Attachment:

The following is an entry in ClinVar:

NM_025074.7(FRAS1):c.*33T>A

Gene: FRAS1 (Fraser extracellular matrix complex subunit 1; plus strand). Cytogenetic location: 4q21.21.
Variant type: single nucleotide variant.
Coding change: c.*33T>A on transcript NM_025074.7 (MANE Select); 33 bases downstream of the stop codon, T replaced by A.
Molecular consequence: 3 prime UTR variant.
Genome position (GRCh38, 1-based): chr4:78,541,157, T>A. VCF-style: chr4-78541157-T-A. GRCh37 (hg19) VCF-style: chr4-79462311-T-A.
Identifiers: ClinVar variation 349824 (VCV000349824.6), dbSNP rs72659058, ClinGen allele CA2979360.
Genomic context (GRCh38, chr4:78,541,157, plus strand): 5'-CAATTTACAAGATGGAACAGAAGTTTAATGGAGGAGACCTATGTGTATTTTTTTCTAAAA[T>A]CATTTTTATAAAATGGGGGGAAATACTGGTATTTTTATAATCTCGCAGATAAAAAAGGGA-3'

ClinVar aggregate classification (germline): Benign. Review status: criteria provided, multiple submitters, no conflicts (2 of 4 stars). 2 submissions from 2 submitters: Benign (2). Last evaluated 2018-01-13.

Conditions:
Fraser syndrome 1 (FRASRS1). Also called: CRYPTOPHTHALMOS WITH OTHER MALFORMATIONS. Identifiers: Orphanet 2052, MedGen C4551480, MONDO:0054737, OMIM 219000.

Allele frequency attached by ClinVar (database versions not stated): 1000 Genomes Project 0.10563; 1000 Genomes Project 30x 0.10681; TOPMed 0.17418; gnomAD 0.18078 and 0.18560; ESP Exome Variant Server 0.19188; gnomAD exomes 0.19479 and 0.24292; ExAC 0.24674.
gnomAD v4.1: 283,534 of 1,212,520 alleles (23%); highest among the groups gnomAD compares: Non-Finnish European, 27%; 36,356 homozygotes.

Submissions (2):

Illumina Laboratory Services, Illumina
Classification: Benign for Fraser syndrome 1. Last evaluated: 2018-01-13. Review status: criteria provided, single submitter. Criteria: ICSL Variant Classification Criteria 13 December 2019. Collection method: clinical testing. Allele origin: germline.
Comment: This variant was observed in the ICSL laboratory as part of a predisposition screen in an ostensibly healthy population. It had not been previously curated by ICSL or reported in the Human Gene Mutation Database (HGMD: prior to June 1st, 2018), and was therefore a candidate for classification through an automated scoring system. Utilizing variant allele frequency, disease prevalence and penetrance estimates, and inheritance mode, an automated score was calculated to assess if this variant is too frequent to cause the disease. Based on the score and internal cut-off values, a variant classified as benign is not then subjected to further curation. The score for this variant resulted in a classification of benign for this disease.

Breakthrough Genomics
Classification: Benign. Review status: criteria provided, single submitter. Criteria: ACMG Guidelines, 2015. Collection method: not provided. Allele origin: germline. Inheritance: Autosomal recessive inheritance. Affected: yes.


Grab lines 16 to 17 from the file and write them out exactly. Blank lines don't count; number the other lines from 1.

Illumina Laboratory Services, Illumina
Classification: Benign for Fraser syndrome 1. Last evaluated: 2018-01-13. Review status: criteria provided, single submitter. Criteria: ICSL Variant Classification Criteria 13 December 2019. Collection method: clinical testing. Allele origin: germline.